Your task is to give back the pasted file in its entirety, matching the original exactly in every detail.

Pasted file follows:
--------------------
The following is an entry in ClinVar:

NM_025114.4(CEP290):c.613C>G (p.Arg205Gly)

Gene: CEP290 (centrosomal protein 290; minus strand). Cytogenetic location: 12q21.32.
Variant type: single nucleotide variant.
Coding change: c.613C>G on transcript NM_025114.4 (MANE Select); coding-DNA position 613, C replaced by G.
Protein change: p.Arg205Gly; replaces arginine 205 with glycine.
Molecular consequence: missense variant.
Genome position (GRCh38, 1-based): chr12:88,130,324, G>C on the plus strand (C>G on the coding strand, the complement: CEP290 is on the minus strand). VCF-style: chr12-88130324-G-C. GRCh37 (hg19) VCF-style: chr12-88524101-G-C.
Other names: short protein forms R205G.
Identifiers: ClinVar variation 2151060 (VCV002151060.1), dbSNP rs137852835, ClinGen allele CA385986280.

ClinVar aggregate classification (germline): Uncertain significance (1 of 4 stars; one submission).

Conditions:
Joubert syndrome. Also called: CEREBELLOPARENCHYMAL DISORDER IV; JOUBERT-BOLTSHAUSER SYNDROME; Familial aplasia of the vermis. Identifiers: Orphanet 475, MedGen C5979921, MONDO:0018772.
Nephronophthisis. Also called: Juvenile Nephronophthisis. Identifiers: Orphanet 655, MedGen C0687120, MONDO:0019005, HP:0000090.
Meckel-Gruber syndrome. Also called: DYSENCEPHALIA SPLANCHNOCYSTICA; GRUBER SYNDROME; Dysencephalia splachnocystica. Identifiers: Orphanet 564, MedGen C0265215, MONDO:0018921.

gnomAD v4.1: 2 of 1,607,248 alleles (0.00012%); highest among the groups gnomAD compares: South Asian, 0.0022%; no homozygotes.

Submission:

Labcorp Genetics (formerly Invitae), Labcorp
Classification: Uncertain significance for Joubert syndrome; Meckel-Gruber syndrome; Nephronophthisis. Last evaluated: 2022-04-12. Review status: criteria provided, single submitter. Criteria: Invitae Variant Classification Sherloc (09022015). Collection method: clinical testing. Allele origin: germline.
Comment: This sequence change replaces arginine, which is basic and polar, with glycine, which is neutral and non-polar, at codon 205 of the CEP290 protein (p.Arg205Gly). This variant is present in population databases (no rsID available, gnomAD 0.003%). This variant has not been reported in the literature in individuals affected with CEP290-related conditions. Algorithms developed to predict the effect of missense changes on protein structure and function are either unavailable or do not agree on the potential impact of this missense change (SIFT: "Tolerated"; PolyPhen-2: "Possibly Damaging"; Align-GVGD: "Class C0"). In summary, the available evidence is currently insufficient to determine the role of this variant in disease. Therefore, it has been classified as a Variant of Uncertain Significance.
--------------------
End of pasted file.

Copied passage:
The following is an entry in ClinVar:

NM_025114.4(CEP290):c.613C>G (p.Arg205Gly)

Gene: CEP290 (centrosomal protein 290; minus strand). Cytogenetic location: 12q21.32.
Variant type: single nucleotide variant.
Coding change: c.613C>G on transcript NM_025114.4 (MANE Select); coding-DNA position 613, C replaced by G.
Protein change: p.Arg205Gly; replaces arginine 205 with glycine.
Molecular consequence: missense variant.
Genome position (GRCh38, 1-based): chr12:88,130,324, G>C on the plus strand (C>G on the coding strand, the complement: CEP290 is on the minus strand). VCF-style: chr12-88130324-G-C. GRCh37 (hg19) VCF-style: chr12-88524101-G-C.
Other names: short protein forms R205G.
Identifiers: ClinVar variation 2151060 (VCV002151060.1), dbSNP rs137852835, ClinGen allele CA385986280.

ClinVar aggregate classification (germline): Uncertain significance (1 of 4 stars; one submission).

Conditions:
Joubert syndrome. Also called: CEREBELLOPARENCHYMAL DISORDER IV; JOUBERT-BOLTSHAUSER SYNDROME; Familial aplasia of the vermis. Identifiers: Orphanet 475, MedGen C5979921, MONDO:0018772.
Nephronophthisis. Also called: Juvenile Nephronophthisis. Identifiers: Orphanet 655, MedGen C0687120, MONDO:0019005, HP:0000090.
Meckel-Gruber syndrome. Also called: DYSENCEPHALIA SPLANCHNOCYSTICA; GRUBER SYNDROME; Dysencephalia splachnocystica. Identifiers: Orphanet 564, MedGen C0265215, MONDO:0018921.

gnomAD v4.1: 2 of 1,607,248 alleles (0.00012%); highest among the groups gnomAD compares: South Asian, 0.0022%; no homozygotes.

Submission:

Labcorp Genetics (formerly Invitae), Labcorp
Classification: Uncertain significance for Joubert syndrome; Meckel-Gruber syndrome; Nephronophthisis. Last evaluated: 2022-04-12. Review status: criteria provided, single submitter. Criteria: Invitae Variant Classification Sherloc (09022015). Collection method: clinical testing. Allele origin: germline.
Comment: This sequence change replaces arginine, which is basic and polar, with glycine, which is neutral and non-polar, at codon 205 of the CEP290 protein (p.Arg205Gly). This variant is present in population databases (no rsID available, gnomAD 0.003%). This variant has not been reported in the literature in individuals affected with CEP290-related conditions. Algorithms developed to predict the effect of missense changes on protein structure and function are either unavailable or do not agree on the potential impact of this missense change (SIFT: "Tolerated"; PolyPhen-2: "Possibly Damaging"; Align-GVGD: "Class C0"). In summary, the available evidence is currently insufficient to determine the role of this variant in disease. Therefore, it has been classified as a Variant of Uncertain Significance.